9/11 associated

According to the 9-11 Commission, Sayyaf "mentored" Khalid Sheikh Mohammed, planner of the 9-11 Attack, and provided him training at his camp in Sada. [6] The Commission also said that Sayyaf later allied with Ahmad Shah Massoud, leader of the Northern Alliance, the chief rival to the Taliban that gave sanctuary to al-Qaeda.

In post-combat government

He was a delegate, in 2003, to the Constitutional Loya Jirga. Dr. Farooq Wardak, head of its secretariat, said the organization originally wanted to divide the 502 delegates randomly among 10 working groups. But Sayyaf objected, suggesting that the delegates should be divided among the groups to ensure an equal distribution of professional expertise, provincial origin, gender and other criteria. "Those who know the constitution, the ulema [Islamic scholars], and the lawyers should be split into different groups so that the results of the discussion and debate will be positive, and closer to each other," said Sayyaf.[2]

During gridlock over the draft constitution in January 2004, Karzai was forced to compromise with hard-line Islamic fundamentalists like Sayyaf to include an ambiguous clause prohibiting any law from offending Islam. Critics claimed that although the constitution paid lip service to democratic rights such as equal status for women, such a clause would allow reactionary Islamic beliefs to prevail. [2]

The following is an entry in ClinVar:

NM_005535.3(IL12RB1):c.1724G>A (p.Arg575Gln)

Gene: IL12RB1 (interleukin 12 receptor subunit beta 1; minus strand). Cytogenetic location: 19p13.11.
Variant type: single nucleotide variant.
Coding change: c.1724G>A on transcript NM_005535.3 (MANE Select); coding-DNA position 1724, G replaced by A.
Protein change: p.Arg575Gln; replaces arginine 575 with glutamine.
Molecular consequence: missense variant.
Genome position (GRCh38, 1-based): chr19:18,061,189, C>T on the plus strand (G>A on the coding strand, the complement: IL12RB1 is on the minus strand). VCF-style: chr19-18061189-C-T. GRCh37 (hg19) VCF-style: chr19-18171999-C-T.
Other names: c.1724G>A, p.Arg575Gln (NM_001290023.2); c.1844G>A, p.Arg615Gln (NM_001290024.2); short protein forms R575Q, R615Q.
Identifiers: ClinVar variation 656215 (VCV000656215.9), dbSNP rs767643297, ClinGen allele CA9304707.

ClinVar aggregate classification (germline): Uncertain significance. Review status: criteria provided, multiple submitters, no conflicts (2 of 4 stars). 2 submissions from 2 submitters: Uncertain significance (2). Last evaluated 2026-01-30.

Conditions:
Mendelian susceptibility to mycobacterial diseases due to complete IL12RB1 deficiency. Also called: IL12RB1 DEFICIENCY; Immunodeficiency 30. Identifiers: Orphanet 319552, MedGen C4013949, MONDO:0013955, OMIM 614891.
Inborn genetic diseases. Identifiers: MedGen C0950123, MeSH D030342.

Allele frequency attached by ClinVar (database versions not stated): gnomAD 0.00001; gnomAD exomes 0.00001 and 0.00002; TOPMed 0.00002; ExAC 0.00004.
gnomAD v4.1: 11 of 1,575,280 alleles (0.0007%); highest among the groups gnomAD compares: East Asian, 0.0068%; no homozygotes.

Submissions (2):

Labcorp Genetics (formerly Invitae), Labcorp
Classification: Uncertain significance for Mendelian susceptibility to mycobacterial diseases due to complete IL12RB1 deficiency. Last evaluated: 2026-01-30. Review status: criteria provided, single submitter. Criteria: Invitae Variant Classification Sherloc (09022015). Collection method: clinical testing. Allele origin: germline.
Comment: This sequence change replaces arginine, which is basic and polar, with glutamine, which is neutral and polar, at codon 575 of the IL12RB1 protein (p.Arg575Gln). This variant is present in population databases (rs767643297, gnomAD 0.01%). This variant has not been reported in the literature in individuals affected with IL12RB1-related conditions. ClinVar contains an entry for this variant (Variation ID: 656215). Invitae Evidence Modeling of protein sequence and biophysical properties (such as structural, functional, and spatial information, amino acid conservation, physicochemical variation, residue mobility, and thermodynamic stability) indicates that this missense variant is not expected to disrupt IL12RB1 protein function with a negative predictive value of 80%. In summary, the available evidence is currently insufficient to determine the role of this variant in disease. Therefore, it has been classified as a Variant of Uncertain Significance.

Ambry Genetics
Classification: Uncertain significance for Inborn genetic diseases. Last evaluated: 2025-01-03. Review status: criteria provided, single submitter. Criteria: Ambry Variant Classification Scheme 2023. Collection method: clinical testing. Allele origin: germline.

Sayyaf's ally, Fazal Hadi Shinwari was appointed by Karzai as Chief Justice of the Supreme Court. In violation of the constitution, he was over the age limit and had training only in religious, not secular, law. Shinwari later transferred to be Head of the Council of Afghan [religious] Scholars.

On 6 June 2006, members of the Council of Religious Scholars requested the President of Afghanistan establish a Taliban-style Ministry for the Promotion of Virtue and Prevention of Vice. Sheenwari was charged with establishing this entity within the framework of the Ministry of Hajj and Religious Affairs (MHRA). [7]

In 2007, he called for war crimes amnesty for mujahedeen, saying "Whoever is against mujahedeen is against Islam and they are the enemies of this country." Attending the rally were Karim Khalili, Mohammed Qasim Fahim, Abdul Rashid Dostum, Ismail Khan and Burhanuddin Rabbani. Human Rights Watch had called for trials of Khalili, Dostum, Ismail Khan, Rabbani, Mullah Omar and Hekmatyar.[8]


  1. Lawrence Wright (2006), The Looming Tower: Al-Qaeda and the Road to 9/11, Alfred A. Knopf, ISBN 037541486X, p. 100
  2. 2.0 2.1 2.2 2.3 Ustad Abdul Rasul Sayyaf, Globalsecurity
  3. Peter R. Blood, ed. (2001), Abdul Rasul Sayyaf, Afghanistan: A Country Study, Federal Research Division, Library of Congress
  4. Thomas Ruttig, Islamists, Leftists - and a Void in the Center. Afghanistan's Political Parties and where they come from (1902-2006), Konrad Adenauer Stiftung, p. 2
  5. Robert Baer (2007), Sleeping with the Devil: How Washington Sold Our Soul for Saudi Crude, Crown, ISBN 1400050219, pp. 143-145
  6. National Commission on Terrorist Attacks Upon the United States (also known as the 9-11 Commission) (2004), The 9/11 Commission Report, pp. 146-149
  7. Azizullah Habibi (September 2006), 4. The Department for Vice and Virtue (Amer ba Maroof wa Nahi az Munkar) established, Internews Newsletter on Freedom of Journalism in Afghanistan (no. 14)
  8. Amir Shah (23 February 2007), "Former mujahedeen stage rally in Kabul", Associated Press